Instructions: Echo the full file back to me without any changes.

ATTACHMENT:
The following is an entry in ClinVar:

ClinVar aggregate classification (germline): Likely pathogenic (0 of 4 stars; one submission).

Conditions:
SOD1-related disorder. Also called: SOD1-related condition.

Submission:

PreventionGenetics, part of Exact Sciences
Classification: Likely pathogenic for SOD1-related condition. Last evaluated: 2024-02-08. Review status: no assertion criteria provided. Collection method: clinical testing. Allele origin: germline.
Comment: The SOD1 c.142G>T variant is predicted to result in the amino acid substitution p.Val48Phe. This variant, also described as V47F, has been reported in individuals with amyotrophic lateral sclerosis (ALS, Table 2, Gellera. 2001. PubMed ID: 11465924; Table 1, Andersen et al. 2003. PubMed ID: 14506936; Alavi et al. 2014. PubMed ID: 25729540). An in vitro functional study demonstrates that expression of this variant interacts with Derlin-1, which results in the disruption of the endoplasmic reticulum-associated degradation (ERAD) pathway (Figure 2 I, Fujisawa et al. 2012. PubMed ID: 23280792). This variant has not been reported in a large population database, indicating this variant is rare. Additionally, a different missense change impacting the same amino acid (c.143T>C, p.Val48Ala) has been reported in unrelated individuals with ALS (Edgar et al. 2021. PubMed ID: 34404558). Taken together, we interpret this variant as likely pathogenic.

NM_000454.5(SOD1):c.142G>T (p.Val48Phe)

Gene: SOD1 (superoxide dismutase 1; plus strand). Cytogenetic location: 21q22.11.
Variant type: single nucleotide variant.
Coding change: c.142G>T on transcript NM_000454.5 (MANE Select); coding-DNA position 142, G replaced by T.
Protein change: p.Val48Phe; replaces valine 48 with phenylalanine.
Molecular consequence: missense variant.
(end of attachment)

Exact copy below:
The following is an entry in ClinVar:

ClinVar aggregate classification (germline): Likely pathogenic (0 of 4 stars; one submission).

Conditions:
SOD1-related disorder. Also called: SOD1-related condition.

Submission:

PreventionGenetics, part of Exact Sciences
Classification: Likely pathogenic for SOD1-related condition. Last evaluated: 2024-02-08. Review status: no assertion criteria provided. Collection method: clinical testing. Allele origin: germline.
Comment: The SOD1 c.142G>T variant is predicted to result in the amino acid substitution p.Val48Phe. This variant, also described as V47F, has been reported in individuals with amyotrophic lateral sclerosis (ALS, Table 2, Gellera. 2001. PubMed ID: 11465924; Table 1, Andersen et al. 2003. PubMed ID: 14506936; Alavi et al. 2014. PubMed ID: 25729540). An in vitro functional study demonstrates that expression of this variant interacts with Derlin-1, which results in the disruption of the endoplasmic reticulum-associated degradation (ERAD) pathway (Figure 2 I, Fujisawa et al. 2012. PubMed ID: 23280792). This variant has not been reported in a large population database, indicating this variant is rare. Additionally, a different missense change impacting the same amino acid (c.143T>C, p.Val48Ala) has been reported in unrelated individuals with ALS (Edgar et al. 2021. PubMed ID: 34404558). Taken together, we interpret this variant as likely pathogenic.

NM_000454.5(SOD1):c.142G>T (p.Val48Phe)

Gene: SOD1 (superoxide dismutase 1; plus strand). Cytogenetic location: 21q22.11.
Variant type: single nucleotide variant.
Coding change: c.142G>T on transcript NM_000454.5 (MANE Select); coding-DNA position 142, G replaced by T.
Protein change: p.Val48Phe; replaces valine 48 with phenylalanine.
Molecular consequence: missense variant.